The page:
Japan’s Toyota Motor is lobbying the Indian government to cut taxes on hybrid vehicles by as much as one-fifth, arguing they are far less polluting than petrol cars but do not get commensurate policy treatment, a company letter shows.
The world’s largest carmaker plans to expand production capacity to meet a surge in Indian demand for hybrids, but Prime Minister Narendra Modi’s government has focussed on pushing sales of electric vehicles (EVs), offering companies millions of dollars in incentives to build EVs and batteries.
India taxes EVs at just 5 per cent, while the levy on hybrids is as high as 43 per cent, just below the 48 per cent imposed on petrol cars.
Toyota argues this 5-percentage-point differential favouring hybrids over petrol cars is “insufficient”, given the reduced emissions and better fuel consumption hybrids offer, according to its letter to Modi’s Niti Aayog think-tank, which plays a key role in policymaking.
The tax differential over petrol cars should be as much as 11 percentage points for hybrids and 14 points for flex-hybrids, says the letter from Toyota’s India country head, Vikram Gulati.
That amounts to a tax rate of 37 per cent on hybrids and 34 per cent on flex-hybrids, cuts of as much as 14 per cent and 21 per cent, respectively, according to Reuters calculations.
“We would kindly request for a proportionate policy support,” Gulati wrote in the Sept. 20 letter, which has not previously been reported.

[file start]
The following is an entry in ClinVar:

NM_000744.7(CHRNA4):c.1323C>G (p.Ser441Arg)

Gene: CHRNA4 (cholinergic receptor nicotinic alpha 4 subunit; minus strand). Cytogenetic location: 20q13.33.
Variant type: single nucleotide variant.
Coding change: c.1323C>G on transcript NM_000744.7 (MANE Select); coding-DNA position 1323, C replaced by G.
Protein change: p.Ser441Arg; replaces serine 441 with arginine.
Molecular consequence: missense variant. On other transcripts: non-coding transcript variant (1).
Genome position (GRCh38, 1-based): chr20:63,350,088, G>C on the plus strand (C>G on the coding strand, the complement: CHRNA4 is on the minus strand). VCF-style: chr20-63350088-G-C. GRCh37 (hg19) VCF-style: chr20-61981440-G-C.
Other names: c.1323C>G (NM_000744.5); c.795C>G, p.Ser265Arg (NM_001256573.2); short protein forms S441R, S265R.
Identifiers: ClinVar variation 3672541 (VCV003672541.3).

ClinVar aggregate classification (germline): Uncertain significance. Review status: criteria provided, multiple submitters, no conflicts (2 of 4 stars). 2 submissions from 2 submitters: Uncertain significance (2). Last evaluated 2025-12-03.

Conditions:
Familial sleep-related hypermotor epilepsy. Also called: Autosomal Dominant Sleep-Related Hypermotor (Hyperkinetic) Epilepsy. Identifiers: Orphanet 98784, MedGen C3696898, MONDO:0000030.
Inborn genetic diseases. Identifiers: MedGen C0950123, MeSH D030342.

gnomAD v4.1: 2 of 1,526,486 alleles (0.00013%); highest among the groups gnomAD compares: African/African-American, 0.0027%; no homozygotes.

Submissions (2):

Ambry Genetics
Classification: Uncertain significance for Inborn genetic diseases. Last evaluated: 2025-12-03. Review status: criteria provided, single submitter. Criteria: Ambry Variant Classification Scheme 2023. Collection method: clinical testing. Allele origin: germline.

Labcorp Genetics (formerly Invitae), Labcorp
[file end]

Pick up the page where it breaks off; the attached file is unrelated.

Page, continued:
Toyota, which popularised hybrid technology with the Prius, has faced criticism from investors and climate groups for still supporting hybrids, which it says make better sense for markets where the infrastructure is not ready for EVs.
Indian giants Tata Motors and Mahindra & Mahindra are backing EVs, while Toyota and Honda Motor want support for hybrids.
Toyota declined to comment on the letter but said the “most optimal way” to reduce carbon emissions was through a mix of electrified and alternative energy options, including EVs and hybrids.
Niti Aayog did not respond to a request for comment.
Toyota has begun developing EVs while also championing hydrogen-powered cars, saying a “multi-pathway” approach is needed to solve the climate crisis.
India’s tax structure and use of typically more expensive power-train – including an engine and electrified parts like batteries and motors – makes producing hybrids “30 per cent-35 per cent costlier than its petrol counterparts,” Toyota says.
In its letter, Toyota also asks India to bring hybrid cars under a government incentive programme that offers discounts to buyers, a scheme now available only for EVs.
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